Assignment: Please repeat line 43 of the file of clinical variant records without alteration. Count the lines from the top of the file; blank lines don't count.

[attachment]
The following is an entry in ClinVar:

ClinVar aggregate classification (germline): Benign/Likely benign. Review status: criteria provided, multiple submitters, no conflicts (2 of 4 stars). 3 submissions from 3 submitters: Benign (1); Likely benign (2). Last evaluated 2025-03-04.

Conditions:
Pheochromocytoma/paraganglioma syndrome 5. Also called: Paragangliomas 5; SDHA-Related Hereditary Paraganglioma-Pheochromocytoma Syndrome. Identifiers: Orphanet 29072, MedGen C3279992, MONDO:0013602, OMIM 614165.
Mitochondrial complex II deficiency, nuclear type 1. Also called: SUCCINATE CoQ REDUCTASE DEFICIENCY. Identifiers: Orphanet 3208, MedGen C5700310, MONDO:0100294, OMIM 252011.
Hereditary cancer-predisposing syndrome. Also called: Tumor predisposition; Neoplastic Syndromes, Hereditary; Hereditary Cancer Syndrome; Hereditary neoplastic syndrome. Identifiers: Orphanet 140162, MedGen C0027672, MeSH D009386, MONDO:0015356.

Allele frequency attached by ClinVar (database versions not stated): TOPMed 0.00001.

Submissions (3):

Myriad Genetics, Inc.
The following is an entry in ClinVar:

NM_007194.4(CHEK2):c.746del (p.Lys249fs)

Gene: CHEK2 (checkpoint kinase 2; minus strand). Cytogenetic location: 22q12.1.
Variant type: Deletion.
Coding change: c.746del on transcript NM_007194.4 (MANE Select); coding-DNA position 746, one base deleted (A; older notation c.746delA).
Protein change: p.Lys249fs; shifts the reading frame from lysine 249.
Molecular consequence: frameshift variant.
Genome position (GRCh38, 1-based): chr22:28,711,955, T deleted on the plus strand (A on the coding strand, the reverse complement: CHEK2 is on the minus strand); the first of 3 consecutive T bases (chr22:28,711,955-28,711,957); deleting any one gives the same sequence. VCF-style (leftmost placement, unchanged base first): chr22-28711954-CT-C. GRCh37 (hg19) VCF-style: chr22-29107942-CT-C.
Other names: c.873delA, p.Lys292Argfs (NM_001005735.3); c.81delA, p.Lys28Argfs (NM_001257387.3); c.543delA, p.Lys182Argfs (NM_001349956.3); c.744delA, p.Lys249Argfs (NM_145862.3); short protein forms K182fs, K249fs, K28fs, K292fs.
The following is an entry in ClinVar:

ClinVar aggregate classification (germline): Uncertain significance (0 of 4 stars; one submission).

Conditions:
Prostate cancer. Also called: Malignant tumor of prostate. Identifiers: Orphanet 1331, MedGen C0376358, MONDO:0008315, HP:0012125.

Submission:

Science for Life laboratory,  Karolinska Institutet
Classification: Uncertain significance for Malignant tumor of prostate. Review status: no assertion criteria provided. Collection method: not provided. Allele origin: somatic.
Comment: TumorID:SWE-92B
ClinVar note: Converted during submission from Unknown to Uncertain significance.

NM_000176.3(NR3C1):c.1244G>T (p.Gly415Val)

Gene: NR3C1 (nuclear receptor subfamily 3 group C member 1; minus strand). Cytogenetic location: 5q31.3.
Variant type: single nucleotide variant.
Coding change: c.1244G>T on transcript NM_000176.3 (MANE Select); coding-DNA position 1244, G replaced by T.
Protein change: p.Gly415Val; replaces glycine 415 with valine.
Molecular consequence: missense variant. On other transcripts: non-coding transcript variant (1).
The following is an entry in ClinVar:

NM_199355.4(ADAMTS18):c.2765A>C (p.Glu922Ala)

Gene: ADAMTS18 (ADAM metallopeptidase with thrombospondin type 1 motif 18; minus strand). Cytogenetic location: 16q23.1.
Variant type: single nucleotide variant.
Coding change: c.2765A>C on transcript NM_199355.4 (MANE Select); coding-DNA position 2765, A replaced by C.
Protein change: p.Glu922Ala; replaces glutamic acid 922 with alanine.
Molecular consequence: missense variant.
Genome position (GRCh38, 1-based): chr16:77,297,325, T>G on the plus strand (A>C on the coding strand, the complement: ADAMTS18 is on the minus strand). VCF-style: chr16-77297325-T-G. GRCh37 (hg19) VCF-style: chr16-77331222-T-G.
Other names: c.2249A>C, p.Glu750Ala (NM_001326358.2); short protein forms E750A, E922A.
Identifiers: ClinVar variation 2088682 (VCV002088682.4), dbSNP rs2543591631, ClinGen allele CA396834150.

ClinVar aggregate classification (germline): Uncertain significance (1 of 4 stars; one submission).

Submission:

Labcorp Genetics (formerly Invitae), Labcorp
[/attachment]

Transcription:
Identifiers: ClinVar variation 2088682 (VCV002088682.4), dbSNP rs2543591631, ClinGen allele CA396834150.